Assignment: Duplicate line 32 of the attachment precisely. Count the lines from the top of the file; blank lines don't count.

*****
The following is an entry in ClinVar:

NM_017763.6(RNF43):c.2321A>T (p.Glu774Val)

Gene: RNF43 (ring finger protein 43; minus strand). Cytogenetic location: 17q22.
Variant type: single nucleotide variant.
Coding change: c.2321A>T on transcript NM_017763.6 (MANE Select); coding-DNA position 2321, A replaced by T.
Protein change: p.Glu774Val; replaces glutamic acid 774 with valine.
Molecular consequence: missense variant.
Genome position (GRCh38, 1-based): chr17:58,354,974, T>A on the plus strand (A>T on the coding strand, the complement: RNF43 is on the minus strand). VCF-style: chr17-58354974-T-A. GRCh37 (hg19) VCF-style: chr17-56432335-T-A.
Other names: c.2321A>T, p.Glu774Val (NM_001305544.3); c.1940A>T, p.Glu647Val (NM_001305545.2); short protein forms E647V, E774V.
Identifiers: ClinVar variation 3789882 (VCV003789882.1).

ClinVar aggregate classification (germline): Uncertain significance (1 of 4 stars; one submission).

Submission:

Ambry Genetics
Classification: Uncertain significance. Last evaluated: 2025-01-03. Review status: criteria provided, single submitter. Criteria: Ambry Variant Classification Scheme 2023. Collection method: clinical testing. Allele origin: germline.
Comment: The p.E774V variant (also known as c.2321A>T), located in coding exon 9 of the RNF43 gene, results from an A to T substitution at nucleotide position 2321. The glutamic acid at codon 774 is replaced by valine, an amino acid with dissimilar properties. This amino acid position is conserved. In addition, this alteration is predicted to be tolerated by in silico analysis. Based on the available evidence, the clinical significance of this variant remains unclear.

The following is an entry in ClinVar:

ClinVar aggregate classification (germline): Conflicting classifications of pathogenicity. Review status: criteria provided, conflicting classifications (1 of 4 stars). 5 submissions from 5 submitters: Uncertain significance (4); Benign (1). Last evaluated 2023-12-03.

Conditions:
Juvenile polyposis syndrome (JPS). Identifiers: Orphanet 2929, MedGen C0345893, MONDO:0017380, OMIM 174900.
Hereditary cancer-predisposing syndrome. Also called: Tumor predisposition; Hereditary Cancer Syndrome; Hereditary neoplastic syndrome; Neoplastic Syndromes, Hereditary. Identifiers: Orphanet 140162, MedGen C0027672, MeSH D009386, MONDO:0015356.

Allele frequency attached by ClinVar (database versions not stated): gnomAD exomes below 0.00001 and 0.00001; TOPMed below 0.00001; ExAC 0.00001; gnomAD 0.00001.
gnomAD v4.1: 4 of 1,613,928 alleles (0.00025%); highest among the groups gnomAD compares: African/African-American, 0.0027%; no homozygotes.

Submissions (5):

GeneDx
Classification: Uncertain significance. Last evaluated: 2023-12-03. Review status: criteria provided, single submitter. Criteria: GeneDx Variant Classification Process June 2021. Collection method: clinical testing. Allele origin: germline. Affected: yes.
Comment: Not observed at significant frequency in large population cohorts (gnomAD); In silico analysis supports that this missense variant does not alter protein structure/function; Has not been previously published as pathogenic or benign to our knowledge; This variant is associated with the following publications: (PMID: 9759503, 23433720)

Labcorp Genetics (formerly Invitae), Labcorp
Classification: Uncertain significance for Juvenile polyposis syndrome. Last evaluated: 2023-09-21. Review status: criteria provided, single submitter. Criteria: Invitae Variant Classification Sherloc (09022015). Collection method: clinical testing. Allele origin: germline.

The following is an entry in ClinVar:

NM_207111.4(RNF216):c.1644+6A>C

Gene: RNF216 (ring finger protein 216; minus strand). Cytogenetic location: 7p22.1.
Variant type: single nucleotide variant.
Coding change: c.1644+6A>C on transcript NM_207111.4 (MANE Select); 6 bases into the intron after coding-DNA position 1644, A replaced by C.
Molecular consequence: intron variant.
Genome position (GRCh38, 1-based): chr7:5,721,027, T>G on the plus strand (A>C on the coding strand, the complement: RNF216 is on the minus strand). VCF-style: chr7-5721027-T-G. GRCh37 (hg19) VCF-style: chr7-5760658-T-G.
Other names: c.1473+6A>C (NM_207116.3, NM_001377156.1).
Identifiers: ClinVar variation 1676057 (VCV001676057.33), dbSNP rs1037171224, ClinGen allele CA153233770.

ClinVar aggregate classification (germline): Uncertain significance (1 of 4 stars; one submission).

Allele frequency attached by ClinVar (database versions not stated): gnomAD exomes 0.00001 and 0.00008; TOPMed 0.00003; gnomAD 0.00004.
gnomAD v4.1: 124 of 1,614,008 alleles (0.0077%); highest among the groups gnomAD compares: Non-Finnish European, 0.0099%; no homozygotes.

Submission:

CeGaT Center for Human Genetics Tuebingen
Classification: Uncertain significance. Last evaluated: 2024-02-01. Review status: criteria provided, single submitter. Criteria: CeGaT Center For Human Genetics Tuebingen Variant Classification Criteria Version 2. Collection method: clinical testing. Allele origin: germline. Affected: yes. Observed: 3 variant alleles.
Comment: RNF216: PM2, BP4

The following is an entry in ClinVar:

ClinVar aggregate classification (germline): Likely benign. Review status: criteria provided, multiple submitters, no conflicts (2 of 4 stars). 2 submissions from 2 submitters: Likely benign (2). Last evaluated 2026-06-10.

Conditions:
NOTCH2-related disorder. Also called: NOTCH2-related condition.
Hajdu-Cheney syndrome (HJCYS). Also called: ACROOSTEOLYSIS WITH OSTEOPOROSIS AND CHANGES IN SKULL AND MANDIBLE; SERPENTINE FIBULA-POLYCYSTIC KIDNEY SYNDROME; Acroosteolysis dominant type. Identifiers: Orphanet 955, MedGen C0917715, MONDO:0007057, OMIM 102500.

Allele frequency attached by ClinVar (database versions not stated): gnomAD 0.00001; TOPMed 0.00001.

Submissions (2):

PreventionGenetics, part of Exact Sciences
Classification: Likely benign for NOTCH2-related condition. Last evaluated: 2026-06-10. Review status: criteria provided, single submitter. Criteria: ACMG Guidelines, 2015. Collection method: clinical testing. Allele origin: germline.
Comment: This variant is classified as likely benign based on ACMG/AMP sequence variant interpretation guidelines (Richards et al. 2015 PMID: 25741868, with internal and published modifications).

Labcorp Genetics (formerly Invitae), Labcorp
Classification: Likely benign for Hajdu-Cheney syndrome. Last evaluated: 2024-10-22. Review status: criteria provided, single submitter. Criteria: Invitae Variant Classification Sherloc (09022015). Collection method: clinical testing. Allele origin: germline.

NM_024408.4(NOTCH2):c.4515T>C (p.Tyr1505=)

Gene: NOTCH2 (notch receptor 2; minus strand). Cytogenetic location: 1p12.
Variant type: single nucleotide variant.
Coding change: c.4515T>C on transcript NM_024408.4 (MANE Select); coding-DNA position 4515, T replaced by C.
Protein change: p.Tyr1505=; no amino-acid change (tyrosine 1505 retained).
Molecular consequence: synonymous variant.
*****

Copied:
Variant type: single nucleotide variant.